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Horrific Television: Attack of the Remakes/Re-Imaginings

The old cliché “nothing is sacred” is alive and well in the world of television. In the past few months, several new TV series have been announced that are inspired by classic horror films. As usual, I’m skeptical (big surprise). That being said, I’m also hopeful for some of the projects. All of the announced series are based on films that I included in my list of 13 Favorite Horror Films, so I want these programs to be good.


The first of these remakes I heard about is a Hannibal Lecter-based show on NBC from Pushing Daisies creator Bryan Fuller. Daisies is a fantastic series and it was cancelled far too early during it’s run a few years ago. However, it’s not exactly dark in tone, at least not in the way you’d want a Hannibal Lecter vehicle to be dark. Also, NBC is not exactly a forum for edgy, inventive television. With the exception of a couple comedies, the network is woefully boring and predictable. I hope the brass at NBC is allowing Fuller and his team some freedom in bringing Dr. Lecter to the small-screen. Hannibal needs to be frightening and sinister with a hint of charm like the film The Silence of the Lambs, not goofy or tongue-in-cheek. I also hope the series won’t be too much of a “cop show,” procedural and bland. The word is that Hannibal will be focused on the relationship between the titular killer and investigator Will Graham (previously dramatized in Michael Mann’s so-so film Manhunter and Brett Ratner’s surprisingly good Red Dragon). If every episode merely follows Graham’s pursuits of various serial killers, I don’t think my interest will be held for very long.


More recently, the Lifetime network announced it’s developing a series following Silence of the Lambs heroine Clarice Starling. Simply titled (for the time being) Clarice, the story will chronicle Starling’s time after her graduation from the FBI academy. At the end of Silence, she is shown at the graduation ceremony where she receives a telephone call from Lecter, so I assume the series will pick up from there. Starling is a tremendous character and it might end up being a great part for whomever is cast, but there’s one problem– it’s on Lifetime. There is nothing of quality on that network, so I doubt Clarice will rise above the usual dreck.


Next up on the list of remakes is a 10 episode mini-series adaptation of The Exorcist. The word is that newcomer Sean Durkin (writer-director of last year’s exceptional indie Martha Marcy May Marlene) will be in charge of the series. The story will supposedly focus on the events leading up to young Regan’s possession, as well as the horrible aftermath. There seems to be an issue with this project, however. The novelist and writer of the original Exorcist screenplay, William Peter Blatty, claims that he has his own TV project in the works and that Durkin’s is pure fabrication. Blatty asserts that he alone maintains the rights to The Exorcist property, so any attempts to produce a project would be futile. I don’t quite know who to believe in all of this, but a mini-series from either Durkin or Blatty would certainly pique my interest. The original film is truly a work of genius, but an attempt at fleshing out more details of the story might be something special to watch.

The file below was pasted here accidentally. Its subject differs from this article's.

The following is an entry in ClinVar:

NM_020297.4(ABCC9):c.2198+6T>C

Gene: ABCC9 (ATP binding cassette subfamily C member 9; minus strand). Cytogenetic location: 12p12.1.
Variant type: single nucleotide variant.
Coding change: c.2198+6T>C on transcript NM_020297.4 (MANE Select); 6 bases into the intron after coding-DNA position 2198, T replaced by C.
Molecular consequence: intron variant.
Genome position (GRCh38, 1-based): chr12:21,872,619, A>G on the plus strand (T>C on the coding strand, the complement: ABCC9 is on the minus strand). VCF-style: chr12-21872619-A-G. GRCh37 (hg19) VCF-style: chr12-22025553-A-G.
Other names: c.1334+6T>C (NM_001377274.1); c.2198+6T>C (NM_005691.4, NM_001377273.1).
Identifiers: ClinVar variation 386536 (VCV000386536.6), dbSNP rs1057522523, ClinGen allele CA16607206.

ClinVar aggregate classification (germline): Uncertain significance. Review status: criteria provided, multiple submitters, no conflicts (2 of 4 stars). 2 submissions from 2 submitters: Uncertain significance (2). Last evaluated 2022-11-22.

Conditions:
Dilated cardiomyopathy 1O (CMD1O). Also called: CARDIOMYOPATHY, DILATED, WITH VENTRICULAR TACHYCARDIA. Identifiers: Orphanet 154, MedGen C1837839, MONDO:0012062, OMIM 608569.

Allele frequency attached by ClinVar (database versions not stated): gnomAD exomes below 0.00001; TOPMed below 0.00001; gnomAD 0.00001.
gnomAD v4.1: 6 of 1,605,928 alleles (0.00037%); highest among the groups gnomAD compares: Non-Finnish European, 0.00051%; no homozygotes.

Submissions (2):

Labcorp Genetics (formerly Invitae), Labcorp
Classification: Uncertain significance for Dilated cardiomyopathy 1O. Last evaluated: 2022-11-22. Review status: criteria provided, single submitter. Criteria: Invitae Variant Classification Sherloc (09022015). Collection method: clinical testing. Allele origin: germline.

Lastly, the film that made me an instant Hitchock devotee, Psycho, might be coming to the small screen as Bates Motel. In what seems to be a common theme in both TV and film, the show will offer the backstory of Norman Bates and shed some light on what makes the ultimate mama’s boy tick. The part that intrigues me most about this project is that it will show what kind of person Norman’s mother was and what her relationship with her lover did to her son. If this is executed properly, it could be the most chilling and engrossing of all the aforementioned series.

As I mentioned in the beginning of this post, I am skeptical about these projects. I love each of the films these future TV shows are based on, so I want the characters and storylines to ring true. However, if each of the four series end up being absolute shit, that won’t really matter. I won’t enjoy any of the Hannibal Lecter films, The Exorcist, or Psycho any less. That’s important to keep in mind when the onslaught of remakes seem to be never-ending. They almost inevitably never measure up to the original, but who cares? Just because James Marsden and Kate Bosworth made a miserable Straw Dogs film doesn’t mean that Dustin Hoffman’s incredible work in the original ceases to exist.

Of course there is an exception to every rule– if anyone tries to remake Kubrick’s vision of The Shining I’m going to cut someone.

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